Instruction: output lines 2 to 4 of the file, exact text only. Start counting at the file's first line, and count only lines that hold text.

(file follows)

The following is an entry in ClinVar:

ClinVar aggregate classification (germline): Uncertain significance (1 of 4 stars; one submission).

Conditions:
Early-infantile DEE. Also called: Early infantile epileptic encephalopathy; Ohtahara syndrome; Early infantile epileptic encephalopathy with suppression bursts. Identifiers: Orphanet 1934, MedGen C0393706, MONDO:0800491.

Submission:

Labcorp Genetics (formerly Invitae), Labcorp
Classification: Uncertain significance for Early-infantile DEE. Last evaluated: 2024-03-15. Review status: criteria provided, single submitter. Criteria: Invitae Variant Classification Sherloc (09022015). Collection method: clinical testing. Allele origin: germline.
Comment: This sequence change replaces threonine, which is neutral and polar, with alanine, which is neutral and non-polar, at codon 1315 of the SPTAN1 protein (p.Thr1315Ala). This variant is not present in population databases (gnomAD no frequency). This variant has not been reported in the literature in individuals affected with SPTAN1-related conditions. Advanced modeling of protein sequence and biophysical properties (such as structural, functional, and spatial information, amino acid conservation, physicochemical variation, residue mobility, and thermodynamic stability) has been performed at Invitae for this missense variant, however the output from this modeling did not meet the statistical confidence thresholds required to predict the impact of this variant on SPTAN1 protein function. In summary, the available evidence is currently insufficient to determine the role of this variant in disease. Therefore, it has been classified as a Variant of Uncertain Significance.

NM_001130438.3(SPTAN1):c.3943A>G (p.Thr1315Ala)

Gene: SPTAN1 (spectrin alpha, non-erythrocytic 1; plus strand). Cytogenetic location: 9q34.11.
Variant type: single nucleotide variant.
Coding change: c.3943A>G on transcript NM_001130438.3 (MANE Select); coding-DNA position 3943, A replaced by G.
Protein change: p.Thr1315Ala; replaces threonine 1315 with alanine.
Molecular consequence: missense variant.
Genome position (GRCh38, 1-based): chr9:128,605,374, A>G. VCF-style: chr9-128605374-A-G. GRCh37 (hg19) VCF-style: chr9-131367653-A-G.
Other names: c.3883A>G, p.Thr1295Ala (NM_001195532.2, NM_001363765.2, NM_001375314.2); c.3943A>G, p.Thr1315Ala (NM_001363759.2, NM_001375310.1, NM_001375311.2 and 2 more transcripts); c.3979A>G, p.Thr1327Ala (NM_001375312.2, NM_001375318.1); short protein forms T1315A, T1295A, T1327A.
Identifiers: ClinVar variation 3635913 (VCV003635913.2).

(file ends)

ClinVar aggregate classification (germline): Uncertain significance (1 of 4 stars; one submission).

Conditions:
Early-infantile DEE. Also called: Early infantile epileptic encephalopathy; Ohtahara syndrome; Early infantile epileptic encephalopathy with suppression bursts. Identifiers: Orphanet 1934, MedGen C0393706, MONDO:0800491.